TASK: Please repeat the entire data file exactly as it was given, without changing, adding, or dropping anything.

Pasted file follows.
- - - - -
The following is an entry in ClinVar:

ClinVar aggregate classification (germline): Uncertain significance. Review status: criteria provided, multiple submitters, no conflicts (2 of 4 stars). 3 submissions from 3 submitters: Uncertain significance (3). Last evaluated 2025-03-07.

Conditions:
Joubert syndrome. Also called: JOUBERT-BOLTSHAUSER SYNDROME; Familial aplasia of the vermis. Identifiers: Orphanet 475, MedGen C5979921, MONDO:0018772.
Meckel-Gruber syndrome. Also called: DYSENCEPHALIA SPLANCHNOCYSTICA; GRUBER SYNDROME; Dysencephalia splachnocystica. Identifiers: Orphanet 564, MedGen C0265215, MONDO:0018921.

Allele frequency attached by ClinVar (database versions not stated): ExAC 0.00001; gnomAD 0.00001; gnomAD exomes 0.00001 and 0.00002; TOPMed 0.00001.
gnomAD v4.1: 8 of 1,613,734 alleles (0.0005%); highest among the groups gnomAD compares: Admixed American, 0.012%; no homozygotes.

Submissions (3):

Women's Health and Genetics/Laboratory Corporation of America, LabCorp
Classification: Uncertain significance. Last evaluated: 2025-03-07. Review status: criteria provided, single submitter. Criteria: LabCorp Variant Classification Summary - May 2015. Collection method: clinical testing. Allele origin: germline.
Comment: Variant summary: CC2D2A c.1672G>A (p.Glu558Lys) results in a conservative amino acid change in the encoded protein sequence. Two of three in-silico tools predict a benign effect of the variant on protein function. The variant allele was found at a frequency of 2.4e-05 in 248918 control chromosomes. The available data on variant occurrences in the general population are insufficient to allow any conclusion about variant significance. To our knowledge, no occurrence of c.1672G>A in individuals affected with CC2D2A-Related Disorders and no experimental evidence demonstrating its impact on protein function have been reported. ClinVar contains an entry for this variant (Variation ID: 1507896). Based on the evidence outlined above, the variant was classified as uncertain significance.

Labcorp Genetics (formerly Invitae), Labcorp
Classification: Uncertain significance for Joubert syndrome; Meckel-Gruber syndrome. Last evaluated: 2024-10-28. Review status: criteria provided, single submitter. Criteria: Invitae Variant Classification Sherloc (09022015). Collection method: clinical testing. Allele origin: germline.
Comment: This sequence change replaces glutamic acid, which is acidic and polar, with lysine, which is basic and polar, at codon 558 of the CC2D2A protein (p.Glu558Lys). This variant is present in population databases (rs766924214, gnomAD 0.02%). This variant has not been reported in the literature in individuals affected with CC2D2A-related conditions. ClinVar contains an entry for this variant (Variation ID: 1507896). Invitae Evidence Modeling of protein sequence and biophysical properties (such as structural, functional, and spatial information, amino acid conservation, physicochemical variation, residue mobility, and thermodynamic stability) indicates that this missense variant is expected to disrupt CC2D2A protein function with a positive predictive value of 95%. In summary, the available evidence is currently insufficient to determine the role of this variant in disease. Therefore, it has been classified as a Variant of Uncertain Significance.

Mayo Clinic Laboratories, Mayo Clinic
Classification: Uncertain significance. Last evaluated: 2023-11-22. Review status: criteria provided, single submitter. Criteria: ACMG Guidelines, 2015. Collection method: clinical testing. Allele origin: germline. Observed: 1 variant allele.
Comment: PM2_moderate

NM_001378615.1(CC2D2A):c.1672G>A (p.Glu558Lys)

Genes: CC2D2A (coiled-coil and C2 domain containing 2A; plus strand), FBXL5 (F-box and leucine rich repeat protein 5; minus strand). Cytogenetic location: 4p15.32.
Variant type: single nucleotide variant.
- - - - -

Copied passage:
The following is an entry in ClinVar:

ClinVar aggregate classification (germline): Uncertain significance. Review status: criteria provided, multiple submitters, no conflicts (2 of 4 stars). 3 submissions from 3 submitters: Uncertain significance (3). Last evaluated 2025-03-07.

Conditions:
Joubert syndrome. Also called: JOUBERT-BOLTSHAUSER SYNDROME; Familial aplasia of the vermis. Identifiers: Orphanet 475, MedGen C5979921, MONDO:0018772.
Meckel-Gruber syndrome. Also called: DYSENCEPHALIA SPLANCHNOCYSTICA; GRUBER SYNDROME; Dysencephalia splachnocystica. Identifiers: Orphanet 564, MedGen C0265215, MONDO:0018921.

Allele frequency attached by ClinVar (database versions not stated): ExAC 0.00001; gnomAD 0.00001; gnomAD exomes 0.00001 and 0.00002; TOPMed 0.00001.
gnomAD v4.1: 8 of 1,613,734 alleles (0.0005%); highest among the groups gnomAD compares: Admixed American, 0.012%; no homozygotes.

Submissions (3):

Women's Health and Genetics/Laboratory Corporation of America, LabCorp
Classification: Uncertain significance. Last evaluated: 2025-03-07. Review status: criteria provided, single submitter. Criteria: LabCorp Variant Classification Summary - May 2015. Collection method: clinical testing. Allele origin: germline.
Comment: Variant summary: CC2D2A c.1672G>A (p.Glu558Lys) results in a conservative amino acid change in the encoded protein sequence. Two of three in-silico tools predict a benign effect of the variant on protein function. The variant allele was found at a frequency of 2.4e-05 in 248918 control chromosomes. The available data on variant occurrences in the general population are insufficient to allow any conclusion about variant significance. To our knowledge, no occurrence of c.1672G>A in individuals affected with CC2D2A-Related Disorders and no experimental evidence demonstrating its impact on protein function have been reported. ClinVar contains an entry for this variant (Variation ID: 1507896). Based on the evidence outlined above, the variant was classified as uncertain significance.

Labcorp Genetics (formerly Invitae), Labcorp
Classification: Uncertain significance for Joubert syndrome; Meckel-Gruber syndrome. Last evaluated: 2024-10-28. Review status: criteria provided, single submitter. Criteria: Invitae Variant Classification Sherloc (09022015). Collection method: clinical testing. Allele origin: germline.
Comment: This sequence change replaces glutamic acid, which is acidic and polar, with lysine, which is basic and polar, at codon 558 of the CC2D2A protein (p.Glu558Lys). This variant is present in population databases (rs766924214, gnomAD 0.02%). This variant has not been reported in the literature in individuals affected with CC2D2A-related conditions. ClinVar contains an entry for this variant (Variation ID: 1507896). Invitae Evidence Modeling of protein sequence and biophysical properties (such as structural, functional, and spatial information, amino acid conservation, physicochemical variation, residue mobility, and thermodynamic stability) indicates that this missense variant is expected to disrupt CC2D2A protein function with a positive predictive value of 95%. In summary, the available evidence is currently insufficient to determine the role of this variant in disease. Therefore, it has been classified as a Variant of Uncertain Significance.

Mayo Clinic Laboratories, Mayo Clinic
Classification: Uncertain significance. Last evaluated: 2023-11-22. Review status: criteria provided, single submitter. Criteria: ACMG Guidelines, 2015. Collection method: clinical testing. Allele origin: germline. Observed: 1 variant allele.
Comment: PM2_moderate

NM_001378615.1(CC2D2A):c.1672G>A (p.Glu558Lys)

Genes: CC2D2A (coiled-coil and C2 domain containing 2A; plus strand), FBXL5 (F-box and leucine rich repeat protein 5; minus strand). Cytogenetic location: 4p15.32.
Variant type: single nucleotide variant.